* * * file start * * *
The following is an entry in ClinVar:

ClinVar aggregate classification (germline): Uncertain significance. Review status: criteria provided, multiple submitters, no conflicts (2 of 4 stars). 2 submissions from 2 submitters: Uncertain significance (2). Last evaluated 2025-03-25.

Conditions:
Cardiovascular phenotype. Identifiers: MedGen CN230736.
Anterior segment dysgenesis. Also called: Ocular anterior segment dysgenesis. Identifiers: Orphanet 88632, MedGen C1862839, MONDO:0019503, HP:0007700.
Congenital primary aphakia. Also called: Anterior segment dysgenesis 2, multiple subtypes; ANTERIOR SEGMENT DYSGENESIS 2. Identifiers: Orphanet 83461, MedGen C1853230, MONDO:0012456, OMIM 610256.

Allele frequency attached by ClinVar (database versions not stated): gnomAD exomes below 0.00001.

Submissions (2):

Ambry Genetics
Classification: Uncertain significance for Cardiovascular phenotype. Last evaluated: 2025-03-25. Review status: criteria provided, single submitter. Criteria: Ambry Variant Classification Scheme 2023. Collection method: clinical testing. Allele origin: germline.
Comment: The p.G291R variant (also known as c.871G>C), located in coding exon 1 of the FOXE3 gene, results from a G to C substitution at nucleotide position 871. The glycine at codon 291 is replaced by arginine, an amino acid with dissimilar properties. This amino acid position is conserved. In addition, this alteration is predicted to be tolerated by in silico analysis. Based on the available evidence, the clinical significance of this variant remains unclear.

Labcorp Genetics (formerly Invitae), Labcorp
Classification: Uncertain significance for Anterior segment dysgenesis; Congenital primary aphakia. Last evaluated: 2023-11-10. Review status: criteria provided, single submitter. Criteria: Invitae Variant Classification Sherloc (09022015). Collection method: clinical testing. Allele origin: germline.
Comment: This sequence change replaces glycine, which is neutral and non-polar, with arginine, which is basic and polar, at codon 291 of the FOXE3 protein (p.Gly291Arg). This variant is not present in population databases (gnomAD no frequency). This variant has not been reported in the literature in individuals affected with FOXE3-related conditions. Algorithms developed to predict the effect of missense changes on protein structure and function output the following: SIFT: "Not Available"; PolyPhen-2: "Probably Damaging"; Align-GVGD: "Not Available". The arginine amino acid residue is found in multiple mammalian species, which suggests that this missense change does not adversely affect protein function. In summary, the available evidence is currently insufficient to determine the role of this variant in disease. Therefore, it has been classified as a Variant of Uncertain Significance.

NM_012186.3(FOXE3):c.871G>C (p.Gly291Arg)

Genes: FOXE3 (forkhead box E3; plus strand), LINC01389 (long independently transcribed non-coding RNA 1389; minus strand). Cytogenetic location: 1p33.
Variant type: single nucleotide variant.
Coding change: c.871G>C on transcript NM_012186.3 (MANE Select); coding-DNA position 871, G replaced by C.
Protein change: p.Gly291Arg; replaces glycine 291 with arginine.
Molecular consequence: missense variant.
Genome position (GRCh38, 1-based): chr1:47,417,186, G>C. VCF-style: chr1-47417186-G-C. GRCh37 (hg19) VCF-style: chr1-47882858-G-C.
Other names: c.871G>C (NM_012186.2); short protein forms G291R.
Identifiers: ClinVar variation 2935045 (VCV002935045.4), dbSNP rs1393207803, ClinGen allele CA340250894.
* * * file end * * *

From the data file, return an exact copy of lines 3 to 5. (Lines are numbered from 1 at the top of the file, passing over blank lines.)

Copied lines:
Conditions:
Cardiovascular phenotype. Identifiers: MedGen CN230736.
Anterior segment dysgenesis. Also called: Ocular anterior segment dysgenesis. Identifiers: Orphanet 88632, MedGen C1862839, MONDO:0019503, HP:0007700.